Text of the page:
32 Facts About Ian McEwan

1. Ian McEwan is an avid activist in the fight for climate control and a regular contributor to The Guardian Review as well as an outspoken atheist.

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2. At that time, Ian McEwan was sent back to England to attend Woolverstone Hall Boarding School, where he stayed until 1966.

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3. Ian McEwan was separated from his parents in 1959 when he was 12 years old and they were living in Libya.

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4. Ian McEwan has referred to instances of alcohol and spousal abuse initiated by his father.

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5. Ian McEwan was born in Aldershot, England on June 21, 1948.

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6. Ian McEwan is ranked amongst 'The 50 greatest British writers since 1945'.

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7. Ian McEwan produced several screenplays as well as a stage play and children's fiction.

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8. Ian McEwan was never a librarian but, by her own admission, a neat freak, a woman who cherishes order.

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9. Ian McEwan was a long-time friend of Christopher Hitchens, the writer and polemicist.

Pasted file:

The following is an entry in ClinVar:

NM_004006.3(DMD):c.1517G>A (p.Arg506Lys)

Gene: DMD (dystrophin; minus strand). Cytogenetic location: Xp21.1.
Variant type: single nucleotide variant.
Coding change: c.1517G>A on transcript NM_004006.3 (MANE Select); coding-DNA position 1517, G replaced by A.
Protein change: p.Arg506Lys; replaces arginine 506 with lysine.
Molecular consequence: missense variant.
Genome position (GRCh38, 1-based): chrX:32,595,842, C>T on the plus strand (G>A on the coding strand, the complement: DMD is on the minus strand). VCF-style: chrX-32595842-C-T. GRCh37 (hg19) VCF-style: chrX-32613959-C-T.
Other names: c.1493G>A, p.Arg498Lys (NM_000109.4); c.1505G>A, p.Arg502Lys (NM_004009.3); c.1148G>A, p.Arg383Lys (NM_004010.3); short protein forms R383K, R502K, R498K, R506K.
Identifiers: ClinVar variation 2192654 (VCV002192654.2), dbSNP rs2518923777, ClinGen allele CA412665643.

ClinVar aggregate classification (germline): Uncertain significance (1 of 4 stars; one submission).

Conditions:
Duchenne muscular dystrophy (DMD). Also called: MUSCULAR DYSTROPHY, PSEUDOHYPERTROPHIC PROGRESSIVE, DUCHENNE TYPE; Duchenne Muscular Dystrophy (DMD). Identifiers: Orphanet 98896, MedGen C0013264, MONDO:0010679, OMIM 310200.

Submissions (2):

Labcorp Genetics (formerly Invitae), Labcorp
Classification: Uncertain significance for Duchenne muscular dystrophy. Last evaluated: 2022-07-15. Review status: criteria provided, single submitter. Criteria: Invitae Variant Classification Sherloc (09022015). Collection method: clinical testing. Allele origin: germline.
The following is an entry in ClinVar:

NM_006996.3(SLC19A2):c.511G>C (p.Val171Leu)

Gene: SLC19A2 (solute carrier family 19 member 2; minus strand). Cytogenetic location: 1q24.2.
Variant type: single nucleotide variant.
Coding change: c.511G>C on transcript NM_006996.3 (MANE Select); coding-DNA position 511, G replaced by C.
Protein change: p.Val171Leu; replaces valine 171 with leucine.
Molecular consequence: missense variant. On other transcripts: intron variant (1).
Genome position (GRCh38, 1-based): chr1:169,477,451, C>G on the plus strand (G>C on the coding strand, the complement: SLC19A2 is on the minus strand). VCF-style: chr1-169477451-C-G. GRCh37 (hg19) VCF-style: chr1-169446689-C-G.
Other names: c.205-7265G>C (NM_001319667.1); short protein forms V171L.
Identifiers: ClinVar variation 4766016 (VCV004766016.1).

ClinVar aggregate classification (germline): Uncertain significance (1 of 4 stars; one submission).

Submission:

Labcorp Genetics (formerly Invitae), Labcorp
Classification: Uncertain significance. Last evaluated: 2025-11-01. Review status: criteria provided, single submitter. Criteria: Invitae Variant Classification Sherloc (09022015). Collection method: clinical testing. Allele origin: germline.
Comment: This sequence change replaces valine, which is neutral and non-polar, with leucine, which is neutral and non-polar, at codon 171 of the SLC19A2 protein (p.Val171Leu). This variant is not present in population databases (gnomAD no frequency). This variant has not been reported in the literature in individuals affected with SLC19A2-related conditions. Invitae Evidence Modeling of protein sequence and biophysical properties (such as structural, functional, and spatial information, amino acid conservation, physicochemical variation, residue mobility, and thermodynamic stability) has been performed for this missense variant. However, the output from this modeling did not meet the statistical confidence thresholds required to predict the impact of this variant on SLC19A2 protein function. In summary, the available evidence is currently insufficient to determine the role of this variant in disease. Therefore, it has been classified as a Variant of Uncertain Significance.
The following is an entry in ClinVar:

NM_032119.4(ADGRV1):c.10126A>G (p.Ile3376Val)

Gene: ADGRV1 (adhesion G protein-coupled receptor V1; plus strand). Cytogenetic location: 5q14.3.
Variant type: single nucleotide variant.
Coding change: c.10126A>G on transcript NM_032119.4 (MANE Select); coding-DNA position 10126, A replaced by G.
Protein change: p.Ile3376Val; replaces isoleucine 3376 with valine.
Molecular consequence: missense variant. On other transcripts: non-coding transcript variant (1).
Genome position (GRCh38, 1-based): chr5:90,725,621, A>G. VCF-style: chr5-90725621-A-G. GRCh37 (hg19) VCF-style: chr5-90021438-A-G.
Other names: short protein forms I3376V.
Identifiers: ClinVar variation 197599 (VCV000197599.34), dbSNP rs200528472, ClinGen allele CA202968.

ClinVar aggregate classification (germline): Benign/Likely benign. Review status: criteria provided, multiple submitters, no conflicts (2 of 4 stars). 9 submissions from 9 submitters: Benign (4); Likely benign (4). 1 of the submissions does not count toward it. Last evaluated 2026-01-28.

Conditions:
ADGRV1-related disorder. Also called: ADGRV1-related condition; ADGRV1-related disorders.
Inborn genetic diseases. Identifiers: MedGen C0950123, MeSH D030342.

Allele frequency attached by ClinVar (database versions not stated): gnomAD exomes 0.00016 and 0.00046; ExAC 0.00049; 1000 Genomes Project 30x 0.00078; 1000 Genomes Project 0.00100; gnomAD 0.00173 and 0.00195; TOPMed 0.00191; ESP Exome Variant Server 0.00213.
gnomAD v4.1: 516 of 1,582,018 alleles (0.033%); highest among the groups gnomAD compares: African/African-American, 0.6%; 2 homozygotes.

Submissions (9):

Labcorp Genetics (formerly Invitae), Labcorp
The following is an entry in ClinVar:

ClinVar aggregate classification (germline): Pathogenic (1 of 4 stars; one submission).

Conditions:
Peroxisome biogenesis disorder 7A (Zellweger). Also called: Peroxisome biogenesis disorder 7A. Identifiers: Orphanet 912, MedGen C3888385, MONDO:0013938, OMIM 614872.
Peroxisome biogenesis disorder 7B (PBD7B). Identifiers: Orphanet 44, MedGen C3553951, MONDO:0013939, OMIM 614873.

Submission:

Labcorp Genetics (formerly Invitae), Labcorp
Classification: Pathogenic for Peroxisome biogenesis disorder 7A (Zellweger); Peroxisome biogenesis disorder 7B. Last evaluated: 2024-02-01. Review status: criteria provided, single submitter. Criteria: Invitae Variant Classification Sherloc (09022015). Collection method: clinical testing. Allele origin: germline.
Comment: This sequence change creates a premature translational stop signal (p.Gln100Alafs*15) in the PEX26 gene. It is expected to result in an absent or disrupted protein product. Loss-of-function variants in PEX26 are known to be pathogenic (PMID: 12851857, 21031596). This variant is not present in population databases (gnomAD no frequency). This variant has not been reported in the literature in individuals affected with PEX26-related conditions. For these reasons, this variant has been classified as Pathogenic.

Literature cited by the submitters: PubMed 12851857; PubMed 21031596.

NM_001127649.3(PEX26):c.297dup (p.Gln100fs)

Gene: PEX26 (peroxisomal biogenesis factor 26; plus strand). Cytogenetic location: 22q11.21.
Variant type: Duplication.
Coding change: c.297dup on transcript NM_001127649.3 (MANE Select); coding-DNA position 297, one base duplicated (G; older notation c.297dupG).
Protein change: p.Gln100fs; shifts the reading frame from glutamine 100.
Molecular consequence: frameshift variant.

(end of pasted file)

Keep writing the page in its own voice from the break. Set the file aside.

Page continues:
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10. The brothers are in regular contact, and Ian McEwan has written a foreword to Sharp's memoir.

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11. Ian McEwan is traditionally a Labour supporter and said he had his "fingers crossed" that Miliband would become Prime Minister.

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12. In 2009 Ian McEwan joined the 10:10 project, a movement that supports positive action on climate change by encouraging people to reduce their carbon emissions.

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13. In 2013, Ian McEwan sharply criticised Stephen Hawking for boycotting a conference in Israel as well as the boycott campaign in general, stating that there are many countries "whose governments we might loathe or disapprove of" but "Israel–Palestine has become sort of tribal and a touchstone for a certain portion of the intellectual classes.

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14. Ian McEwan said he hoped the petition would help "galvanize" the Italian police into taking seriously the "fundamental matter of civil rights and free speech".

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15. Ian McEwan was quoted as saying that fundamentalist Islam wanted to create a society that he "abhorred".

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16. In 2008, Ian McEwan publicly spoke out against Islamism for its views on women and on homosexuality.

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17. Ian McEwan commented that his novel Atonement "started out as a science fiction story set two or three centuries into future.